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    Make Your Own Vanilla Extract


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    Make Your Own Vanilla Extract  Empty Make Your Own Vanilla Extract

    Post  mudra on Sat Jun 28, 2014 4:28 pm

    Make Your Own Vanilla Extract

    Make Your Own Vanilla Extract  Vanilla-extract-4

    Vanilla may be one of the most popular dessert flavors. From straight up vanilla ice cream to baked goods made with vanilla extract, most of us have been tasting vanilla all our lives.

    Vanilla is one of the most expensive spices on the market. Buying the pure extract is costly, and if you are not careful about the quality of the extract you are buying you could be consuming petrochemicals and byproducts from the wood industry.


    Did you know that vanilla beans come from an orchid?

    Did you know every vanilla bean is hand pollinated?

    Vanilla is an interesting plant and it has a rich history.

    There are over 100 species of vanilla orchids in the world, but only three main species are cultivated for vanilla production. Most of our vanilla comes from Vanilla planifolia. The spanish word, vaina or vainilla means ‘little sheath’.

    This vine orchid is native to Mexico where it’s been used medicinally for hundreds if not thousands of years. As far as we know, the Totonaco were the first peoples to harvest vanilla. After the Aztecs conquered the Totonaco they became connoisseurs of this exotic fruit.

    In 1528, Montezuma introduced Spanish conquistador Hernan Cortes to the “Drink of the Gods”. Cortes returned to Spain bringing Xocolatl or cocoa and vanilla with him. For hundreds of years vanilla was a highly sought-after spice in Europe, only affordable by royalty.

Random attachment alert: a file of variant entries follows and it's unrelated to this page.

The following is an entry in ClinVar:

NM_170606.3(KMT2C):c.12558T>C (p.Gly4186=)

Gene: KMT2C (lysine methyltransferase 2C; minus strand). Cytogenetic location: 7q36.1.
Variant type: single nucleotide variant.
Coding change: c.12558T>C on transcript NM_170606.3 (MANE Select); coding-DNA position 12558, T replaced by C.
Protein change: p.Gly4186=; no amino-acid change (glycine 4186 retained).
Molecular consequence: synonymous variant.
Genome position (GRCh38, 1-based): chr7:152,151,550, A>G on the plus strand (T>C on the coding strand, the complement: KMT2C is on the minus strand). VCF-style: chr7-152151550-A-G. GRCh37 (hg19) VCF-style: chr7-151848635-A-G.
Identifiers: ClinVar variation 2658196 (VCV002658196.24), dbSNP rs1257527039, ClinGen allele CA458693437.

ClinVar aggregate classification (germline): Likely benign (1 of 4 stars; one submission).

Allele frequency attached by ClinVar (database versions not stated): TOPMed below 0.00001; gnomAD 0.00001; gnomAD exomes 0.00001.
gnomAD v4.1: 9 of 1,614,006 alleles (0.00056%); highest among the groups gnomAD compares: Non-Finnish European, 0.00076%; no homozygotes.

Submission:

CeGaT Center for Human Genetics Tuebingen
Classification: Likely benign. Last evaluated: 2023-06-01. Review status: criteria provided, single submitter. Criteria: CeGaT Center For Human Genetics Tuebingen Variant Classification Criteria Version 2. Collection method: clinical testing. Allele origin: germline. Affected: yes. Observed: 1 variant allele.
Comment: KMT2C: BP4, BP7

After the Europeans discovered vanilla they tried desperately to grow it themselves but for over three hundreds years they were unsuccessful. Then, in 1836, botanist Charles Francois Antoine Morren noticed that, after bees pollinated the vanilla orchid, the fruit would appear several days later. He began to experiment with hand pollinating the flowers himself and thus vanilla started to be cultivated outside of Mexico.

    Today vanilla is still hand pollinated using a technique developed in 1841 by Edmond Albius, a 12 year old slave who lived on the island of Reunion.

    Vanilla is so incredibly expensive because of the enormous amount of time and care that goes into every bean pod.

    Each orchid flower produces one vanilla bean pod after it’s been hand pollinated. The orchid flowers only bloom for one day so the timing is everything!

    Once a flower has been pollinated the bean pod will take around 10 months to mature. It has to be harvested at the right time to ensure the highest quality. After the vanilla bean pod is harvested it goes through an extensive curing process.

    Not many herbalists use vanilla medicinally today, probably due to the high cost of the beans. Historically, vanilla has been used as an aphrodisiac, for stomach pain, coughs, as both a stimulating and relaxing nervine, and even for venomous bites.

    Herbalist Kiva Rose tells me she often includes vanilla tincture in nervine tonic formulas along with oat straw and evening primrose.

    Making your own vanilla extract is easy, cost efficient and makes a great gift.

    To make your own vanilla extract you will need….

    At least 12 vanilla beans, possibly more if giving as a gift
    Click here for whole, organic vanilla beans…

    2 cups of vodka

    pint jar

    Begin by cutting the vanilla beans in half and then scraping out the innards. After the pods are scraped I like to cut them in half so that they stay submerged in the vodka.

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